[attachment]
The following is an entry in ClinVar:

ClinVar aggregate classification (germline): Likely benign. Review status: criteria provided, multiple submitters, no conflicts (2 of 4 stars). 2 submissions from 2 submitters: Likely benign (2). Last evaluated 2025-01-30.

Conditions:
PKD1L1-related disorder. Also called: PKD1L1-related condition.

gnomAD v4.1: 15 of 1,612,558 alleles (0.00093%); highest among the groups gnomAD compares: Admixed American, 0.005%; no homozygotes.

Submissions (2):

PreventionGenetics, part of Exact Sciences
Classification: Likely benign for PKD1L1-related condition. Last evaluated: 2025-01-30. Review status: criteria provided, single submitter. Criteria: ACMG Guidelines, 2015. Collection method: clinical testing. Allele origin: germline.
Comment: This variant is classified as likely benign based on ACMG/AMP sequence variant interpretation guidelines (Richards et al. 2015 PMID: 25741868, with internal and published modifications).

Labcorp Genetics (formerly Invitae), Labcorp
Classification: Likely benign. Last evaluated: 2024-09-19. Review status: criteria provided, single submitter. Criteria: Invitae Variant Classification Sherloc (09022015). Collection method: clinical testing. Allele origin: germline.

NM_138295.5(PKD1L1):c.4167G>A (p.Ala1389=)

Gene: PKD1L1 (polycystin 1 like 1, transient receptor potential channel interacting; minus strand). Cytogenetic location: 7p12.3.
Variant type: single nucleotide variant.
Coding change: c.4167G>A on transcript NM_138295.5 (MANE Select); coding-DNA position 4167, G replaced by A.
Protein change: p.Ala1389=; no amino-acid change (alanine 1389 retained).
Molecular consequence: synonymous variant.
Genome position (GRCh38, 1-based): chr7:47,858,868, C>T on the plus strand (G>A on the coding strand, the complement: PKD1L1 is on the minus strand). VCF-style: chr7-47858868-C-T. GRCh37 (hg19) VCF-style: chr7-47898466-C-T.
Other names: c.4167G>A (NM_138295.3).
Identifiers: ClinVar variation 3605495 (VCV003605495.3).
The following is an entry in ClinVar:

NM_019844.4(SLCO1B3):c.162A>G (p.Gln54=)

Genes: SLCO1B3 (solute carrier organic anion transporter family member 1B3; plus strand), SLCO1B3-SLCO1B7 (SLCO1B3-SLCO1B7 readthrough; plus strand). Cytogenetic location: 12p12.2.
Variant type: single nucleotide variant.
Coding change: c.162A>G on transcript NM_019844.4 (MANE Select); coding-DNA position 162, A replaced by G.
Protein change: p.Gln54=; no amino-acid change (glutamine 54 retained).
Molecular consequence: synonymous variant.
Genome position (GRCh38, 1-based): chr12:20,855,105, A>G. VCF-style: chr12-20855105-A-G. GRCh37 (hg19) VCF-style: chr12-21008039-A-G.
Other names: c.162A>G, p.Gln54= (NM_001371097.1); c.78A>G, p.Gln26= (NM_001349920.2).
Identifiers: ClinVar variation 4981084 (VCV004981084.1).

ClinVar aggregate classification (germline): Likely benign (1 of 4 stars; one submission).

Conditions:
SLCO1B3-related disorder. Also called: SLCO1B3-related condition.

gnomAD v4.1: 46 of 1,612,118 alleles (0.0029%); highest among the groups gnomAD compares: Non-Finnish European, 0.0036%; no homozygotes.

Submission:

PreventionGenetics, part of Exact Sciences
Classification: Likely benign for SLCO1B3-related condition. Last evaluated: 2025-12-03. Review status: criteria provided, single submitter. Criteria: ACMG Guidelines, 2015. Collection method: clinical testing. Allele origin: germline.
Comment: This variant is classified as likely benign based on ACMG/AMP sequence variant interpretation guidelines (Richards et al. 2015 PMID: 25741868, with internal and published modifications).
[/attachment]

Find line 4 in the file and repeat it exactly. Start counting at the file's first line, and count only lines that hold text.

PKD1L1-related disorder. Also called: PKD1L1-related condition.